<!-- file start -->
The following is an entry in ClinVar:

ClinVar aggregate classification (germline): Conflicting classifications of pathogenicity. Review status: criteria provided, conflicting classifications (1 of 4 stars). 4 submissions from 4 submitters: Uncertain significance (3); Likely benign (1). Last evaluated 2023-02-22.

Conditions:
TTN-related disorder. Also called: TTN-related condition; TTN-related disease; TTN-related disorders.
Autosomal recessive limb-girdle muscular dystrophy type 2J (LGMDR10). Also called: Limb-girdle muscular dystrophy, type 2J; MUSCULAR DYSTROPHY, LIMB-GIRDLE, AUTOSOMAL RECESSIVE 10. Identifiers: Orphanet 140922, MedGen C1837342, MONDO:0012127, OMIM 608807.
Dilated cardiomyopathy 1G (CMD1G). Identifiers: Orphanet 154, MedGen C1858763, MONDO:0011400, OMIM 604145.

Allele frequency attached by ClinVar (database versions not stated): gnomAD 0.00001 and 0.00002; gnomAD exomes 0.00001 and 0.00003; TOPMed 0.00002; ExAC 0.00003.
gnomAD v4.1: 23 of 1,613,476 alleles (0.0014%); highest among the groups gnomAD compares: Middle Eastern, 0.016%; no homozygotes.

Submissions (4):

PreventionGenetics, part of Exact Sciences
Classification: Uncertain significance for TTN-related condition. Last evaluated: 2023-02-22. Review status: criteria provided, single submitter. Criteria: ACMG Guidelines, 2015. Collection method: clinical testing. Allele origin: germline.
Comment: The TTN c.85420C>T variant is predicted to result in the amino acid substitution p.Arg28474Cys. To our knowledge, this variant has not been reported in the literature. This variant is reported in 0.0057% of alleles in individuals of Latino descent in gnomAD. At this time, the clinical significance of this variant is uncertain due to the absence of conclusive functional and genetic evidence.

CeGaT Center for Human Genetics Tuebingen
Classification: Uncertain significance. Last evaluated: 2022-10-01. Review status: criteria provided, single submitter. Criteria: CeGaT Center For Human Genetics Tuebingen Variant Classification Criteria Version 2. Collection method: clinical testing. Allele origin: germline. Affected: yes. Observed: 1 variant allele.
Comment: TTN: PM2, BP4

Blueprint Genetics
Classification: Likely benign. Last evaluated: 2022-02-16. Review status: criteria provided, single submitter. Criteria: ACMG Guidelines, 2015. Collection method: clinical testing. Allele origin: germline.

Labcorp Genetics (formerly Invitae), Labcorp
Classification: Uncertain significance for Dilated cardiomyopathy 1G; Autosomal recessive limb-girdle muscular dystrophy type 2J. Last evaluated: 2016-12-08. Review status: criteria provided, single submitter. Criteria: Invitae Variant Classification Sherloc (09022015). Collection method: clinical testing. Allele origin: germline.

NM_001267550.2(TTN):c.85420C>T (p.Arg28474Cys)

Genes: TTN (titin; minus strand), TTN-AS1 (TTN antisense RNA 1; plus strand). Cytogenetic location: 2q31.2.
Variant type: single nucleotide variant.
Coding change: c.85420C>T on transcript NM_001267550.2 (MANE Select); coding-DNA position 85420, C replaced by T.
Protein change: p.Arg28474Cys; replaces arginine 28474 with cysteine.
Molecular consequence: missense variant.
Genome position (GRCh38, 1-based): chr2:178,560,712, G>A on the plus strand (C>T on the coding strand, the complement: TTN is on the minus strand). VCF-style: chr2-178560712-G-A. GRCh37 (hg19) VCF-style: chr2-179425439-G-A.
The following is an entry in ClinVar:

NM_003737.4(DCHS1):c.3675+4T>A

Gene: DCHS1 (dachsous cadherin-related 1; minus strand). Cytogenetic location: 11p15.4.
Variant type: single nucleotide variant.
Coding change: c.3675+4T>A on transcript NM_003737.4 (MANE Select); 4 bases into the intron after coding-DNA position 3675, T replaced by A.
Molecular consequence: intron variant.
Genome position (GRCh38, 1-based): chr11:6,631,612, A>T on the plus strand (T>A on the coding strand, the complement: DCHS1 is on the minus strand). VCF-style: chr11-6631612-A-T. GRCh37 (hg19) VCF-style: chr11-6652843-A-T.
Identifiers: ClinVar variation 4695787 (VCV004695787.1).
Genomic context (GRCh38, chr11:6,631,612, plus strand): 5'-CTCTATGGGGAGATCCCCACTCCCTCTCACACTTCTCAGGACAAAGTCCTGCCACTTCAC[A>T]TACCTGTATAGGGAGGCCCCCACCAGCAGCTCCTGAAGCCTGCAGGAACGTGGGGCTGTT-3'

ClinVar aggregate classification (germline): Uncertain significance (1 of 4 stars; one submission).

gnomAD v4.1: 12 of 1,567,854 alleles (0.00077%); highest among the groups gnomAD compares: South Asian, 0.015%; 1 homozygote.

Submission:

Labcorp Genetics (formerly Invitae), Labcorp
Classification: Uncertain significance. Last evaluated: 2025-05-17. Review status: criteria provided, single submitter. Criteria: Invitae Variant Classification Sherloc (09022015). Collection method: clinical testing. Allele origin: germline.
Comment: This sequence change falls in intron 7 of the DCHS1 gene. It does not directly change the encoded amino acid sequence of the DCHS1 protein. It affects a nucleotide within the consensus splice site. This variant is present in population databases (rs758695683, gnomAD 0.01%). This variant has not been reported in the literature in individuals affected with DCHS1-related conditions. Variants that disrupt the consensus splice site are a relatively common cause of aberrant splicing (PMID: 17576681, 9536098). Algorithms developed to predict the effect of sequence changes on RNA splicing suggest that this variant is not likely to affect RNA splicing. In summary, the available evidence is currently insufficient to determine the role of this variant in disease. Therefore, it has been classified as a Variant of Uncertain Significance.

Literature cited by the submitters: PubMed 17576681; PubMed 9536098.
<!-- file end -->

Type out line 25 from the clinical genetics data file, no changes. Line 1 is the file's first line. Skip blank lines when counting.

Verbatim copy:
Molecular consequence: missense variant.